— You could install a better sensor, something that should have been there to start with, especially if you have the luxury to be building your own hardware from scratch. In fact, I believe this should have been considered during the hardware design phase.

— the data is readily available – when someone forces a door there is at least one device which is loaded with sensors that are fully capable of detecting all kinds of details about the event. Yes, I am talking about the mobile device of the person who forces the door! Most of the time you have plenty of other devices with cameras and sound capabilities which are recording the event (other passengers, holding their mobile devices up, passively looking at the success story of someone forcing a door to squeeze in). Of course, this data is not easily accessible, and it is owned by someone else, but I guess it might be worth asking them. The important point is that the data is available somewhere.

— there is a microphone for emergency purposes by each door. That microphone is fully capable of giving just about enough information on when and how the door was forced. The bottom line is that if you have a clumsy design to begin with, you will be doing plenty of data science later.

Which is good for the economy in the end, I mean data scientists need to get paid. On the other hand, however, they could use their time to solve more urgent problems somewhere else.

To mention another example related to this, at a famous game company years ago there was a dedicated team of people driving exactly this – making sure that the data points collected from the code are useful and properly set BEFORE the code goes to production. And no wonder the game was a top seller for years.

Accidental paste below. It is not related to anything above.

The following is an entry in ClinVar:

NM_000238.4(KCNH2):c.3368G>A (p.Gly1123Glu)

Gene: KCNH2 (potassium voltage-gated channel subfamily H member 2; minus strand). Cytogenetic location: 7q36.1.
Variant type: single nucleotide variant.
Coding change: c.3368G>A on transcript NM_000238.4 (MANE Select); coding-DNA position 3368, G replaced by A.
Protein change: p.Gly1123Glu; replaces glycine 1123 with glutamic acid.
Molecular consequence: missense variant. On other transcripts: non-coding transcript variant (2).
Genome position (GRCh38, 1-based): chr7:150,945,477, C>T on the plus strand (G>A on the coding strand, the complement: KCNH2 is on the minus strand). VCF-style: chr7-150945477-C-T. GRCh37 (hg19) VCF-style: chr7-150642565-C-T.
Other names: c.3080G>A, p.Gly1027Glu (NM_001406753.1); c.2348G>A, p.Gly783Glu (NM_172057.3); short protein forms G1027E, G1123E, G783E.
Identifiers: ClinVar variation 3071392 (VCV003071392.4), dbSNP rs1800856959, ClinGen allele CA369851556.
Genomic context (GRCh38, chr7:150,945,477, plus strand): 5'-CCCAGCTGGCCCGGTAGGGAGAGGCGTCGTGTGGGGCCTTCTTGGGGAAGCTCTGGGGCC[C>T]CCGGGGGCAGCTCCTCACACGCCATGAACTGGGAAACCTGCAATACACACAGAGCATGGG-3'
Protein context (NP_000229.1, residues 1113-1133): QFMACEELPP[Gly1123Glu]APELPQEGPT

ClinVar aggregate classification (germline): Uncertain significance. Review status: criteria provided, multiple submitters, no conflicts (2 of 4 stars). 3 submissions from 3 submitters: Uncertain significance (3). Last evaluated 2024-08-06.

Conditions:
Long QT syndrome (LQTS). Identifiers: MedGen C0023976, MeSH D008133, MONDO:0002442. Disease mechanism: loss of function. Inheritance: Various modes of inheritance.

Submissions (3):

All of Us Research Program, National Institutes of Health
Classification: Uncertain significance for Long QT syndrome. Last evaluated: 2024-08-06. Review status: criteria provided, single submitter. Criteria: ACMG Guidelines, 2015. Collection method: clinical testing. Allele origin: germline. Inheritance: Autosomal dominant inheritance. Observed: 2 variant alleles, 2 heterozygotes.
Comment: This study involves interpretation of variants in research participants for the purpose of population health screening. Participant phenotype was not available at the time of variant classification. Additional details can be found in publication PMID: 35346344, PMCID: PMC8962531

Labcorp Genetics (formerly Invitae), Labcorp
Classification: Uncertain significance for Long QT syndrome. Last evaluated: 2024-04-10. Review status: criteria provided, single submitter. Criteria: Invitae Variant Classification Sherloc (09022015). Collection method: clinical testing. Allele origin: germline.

Key takeaway #4: social engineering, anyone? The missing puzzle bits in the AI / ML industry - social engineering topics - were nowhere to be seen or heard. But why?

I was amazed that I could not find a single person in the lobby who was game to talk about social engineering or even about social psychology. There were hundreds of people who work with data, but some hadn’t even heard of social physics.

This makes me think that these conferences are there to to mostly promote technology bits and vendors and in that process to repeat and distribute old news. I am starting to believe that rarely something essential will pop up at a conference. Innovation is somewhere else.

It just puzzles me that guilds of AI / ML and data scientists are available to tackle any problem, but those people are lacking understanding of what data does and what the mechanisms are for data to impact societies, groups and opinions.

How big data affects societies and democracy is a whole different topic. I would just encourage data people to be responsible and to read up on social psychology as much as possible.

The summit was great, though. Great networking, great people and great food!

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What I have read, heard or seen on 2016-12-28.